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Police Probe Russian TV Host’s Pro-Abortion Instagram Post

Police in Moscow reportedly invited Alyona Vodonayeva for an interview last weekend as part of an inspection into “inciting hate.” Channel One

A popular Russian television host and Instagram blogger faces extremism charges over her posts criticizing President Vladimir Putin’s efforts to encourage population growth without addressing economic hardship, the online tabloid Super reported Monday.

Alyona Vodonayeva sparked controversy in December for urging low-income Russians not to give birth to “slaves to this state.” She doubled down on her pro-abortion stance after Putin announced a new spending package on families in January.

State television and government officials admonished Vodonayeva for speaking out, often pointing to her modeling career and her past as a reality television host to back up their criticism. Vodonayeva, 37, accused her critics of sexism. 

Police in Moscow invited Vodonayeva for an interview last weekend as part of an inspection into “inciting hate” over comments that include her allusion to “slaves,” according to a police letter published by Super.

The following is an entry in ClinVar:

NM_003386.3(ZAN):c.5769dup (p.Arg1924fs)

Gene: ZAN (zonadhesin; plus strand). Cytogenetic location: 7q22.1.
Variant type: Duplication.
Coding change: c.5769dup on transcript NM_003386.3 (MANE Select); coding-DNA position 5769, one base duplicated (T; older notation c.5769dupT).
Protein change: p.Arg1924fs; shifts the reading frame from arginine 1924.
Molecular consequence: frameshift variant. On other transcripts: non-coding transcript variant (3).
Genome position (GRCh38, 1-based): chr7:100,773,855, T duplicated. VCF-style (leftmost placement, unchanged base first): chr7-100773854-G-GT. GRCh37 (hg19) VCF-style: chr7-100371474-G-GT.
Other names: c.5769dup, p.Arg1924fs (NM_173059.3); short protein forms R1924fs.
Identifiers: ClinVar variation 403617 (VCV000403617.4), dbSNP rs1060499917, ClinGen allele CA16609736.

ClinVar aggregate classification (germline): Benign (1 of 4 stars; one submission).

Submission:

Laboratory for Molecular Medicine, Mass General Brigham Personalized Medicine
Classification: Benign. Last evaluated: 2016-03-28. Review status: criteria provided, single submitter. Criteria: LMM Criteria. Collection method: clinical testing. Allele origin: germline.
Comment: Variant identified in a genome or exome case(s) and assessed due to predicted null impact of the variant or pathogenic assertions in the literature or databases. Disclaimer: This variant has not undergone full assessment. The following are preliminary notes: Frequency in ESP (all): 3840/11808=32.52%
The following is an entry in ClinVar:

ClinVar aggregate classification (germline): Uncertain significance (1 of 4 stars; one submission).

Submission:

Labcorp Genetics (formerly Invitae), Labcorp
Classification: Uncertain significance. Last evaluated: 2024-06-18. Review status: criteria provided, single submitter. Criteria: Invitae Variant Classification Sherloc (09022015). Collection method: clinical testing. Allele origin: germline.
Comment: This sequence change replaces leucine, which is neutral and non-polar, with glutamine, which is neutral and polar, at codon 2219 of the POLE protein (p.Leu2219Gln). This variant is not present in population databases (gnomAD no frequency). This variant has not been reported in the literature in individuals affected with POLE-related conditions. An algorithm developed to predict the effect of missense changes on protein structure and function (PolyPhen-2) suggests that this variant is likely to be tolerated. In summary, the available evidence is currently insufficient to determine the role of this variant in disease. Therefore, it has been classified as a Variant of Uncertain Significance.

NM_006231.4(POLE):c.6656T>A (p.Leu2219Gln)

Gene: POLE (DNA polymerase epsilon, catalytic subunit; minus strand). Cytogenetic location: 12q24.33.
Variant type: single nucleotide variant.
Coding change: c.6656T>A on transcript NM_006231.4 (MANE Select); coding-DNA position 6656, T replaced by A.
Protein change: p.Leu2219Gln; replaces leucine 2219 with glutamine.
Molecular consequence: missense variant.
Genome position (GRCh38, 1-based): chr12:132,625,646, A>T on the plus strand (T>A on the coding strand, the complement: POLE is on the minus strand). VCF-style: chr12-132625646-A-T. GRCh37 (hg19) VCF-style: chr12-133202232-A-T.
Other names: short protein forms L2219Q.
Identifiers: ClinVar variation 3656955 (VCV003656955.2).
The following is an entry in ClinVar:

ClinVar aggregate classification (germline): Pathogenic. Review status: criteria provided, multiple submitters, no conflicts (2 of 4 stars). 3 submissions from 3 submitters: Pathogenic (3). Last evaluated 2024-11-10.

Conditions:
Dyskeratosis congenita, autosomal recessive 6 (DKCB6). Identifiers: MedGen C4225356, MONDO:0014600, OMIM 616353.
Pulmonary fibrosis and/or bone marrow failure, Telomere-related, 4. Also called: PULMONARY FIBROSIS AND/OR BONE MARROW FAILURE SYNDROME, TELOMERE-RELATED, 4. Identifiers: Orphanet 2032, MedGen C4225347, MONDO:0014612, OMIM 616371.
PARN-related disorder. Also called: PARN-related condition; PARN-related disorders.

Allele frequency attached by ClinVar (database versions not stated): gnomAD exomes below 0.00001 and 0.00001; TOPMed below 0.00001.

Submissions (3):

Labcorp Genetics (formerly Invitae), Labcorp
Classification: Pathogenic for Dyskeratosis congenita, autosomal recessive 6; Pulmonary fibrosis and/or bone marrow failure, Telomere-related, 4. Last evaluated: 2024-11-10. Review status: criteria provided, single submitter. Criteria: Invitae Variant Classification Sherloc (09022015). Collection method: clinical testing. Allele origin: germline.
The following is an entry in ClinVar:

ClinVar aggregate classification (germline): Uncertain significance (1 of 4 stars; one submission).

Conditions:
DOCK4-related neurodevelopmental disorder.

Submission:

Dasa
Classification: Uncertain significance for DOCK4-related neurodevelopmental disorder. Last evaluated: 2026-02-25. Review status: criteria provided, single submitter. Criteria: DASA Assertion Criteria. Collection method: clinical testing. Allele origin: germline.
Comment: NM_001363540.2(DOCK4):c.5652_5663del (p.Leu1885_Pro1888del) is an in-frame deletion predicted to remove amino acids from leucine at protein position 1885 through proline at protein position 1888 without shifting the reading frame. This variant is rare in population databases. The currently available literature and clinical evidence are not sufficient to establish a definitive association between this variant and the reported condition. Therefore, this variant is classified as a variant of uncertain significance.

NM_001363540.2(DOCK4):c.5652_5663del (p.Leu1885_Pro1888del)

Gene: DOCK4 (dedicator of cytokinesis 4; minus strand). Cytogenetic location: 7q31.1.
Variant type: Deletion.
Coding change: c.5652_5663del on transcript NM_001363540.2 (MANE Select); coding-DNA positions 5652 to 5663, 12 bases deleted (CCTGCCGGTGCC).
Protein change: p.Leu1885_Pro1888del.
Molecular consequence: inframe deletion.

Police are also reportedly probing the statements “I despise impoverished families who give birth to three or four children” and “It is mostly the rich or uneducated sheep who give birth in Russia.” 

“I’m not going to take my words back and I’m ready to address every line [with the police],” Vodonayeva told the tabloid, addressing its report.

Her lawyer Yekaterina Gordon said there was no legal basis to open a criminal case over the statements.

“Alyona expressed her opinion, which has divided a large number of people. I suspect there are certain desperate public organizations that are trying find a reason to ruin Alyona Vodonayeva’s life,” Gordon was quoted as saying.

The charges of inciting hatred carry a prison sentence of up to six years.

In his annual address to Russian lawmakers last month, Putin said he plans to expand government subsidies for low-income families and new mothers in a bid to boost Russia’s lagging birth rate and reverse its population decline. The Finance Ministry estimates that the proposed changes will cost up to 450 billion rubles ($7.31 billion) this year alone.

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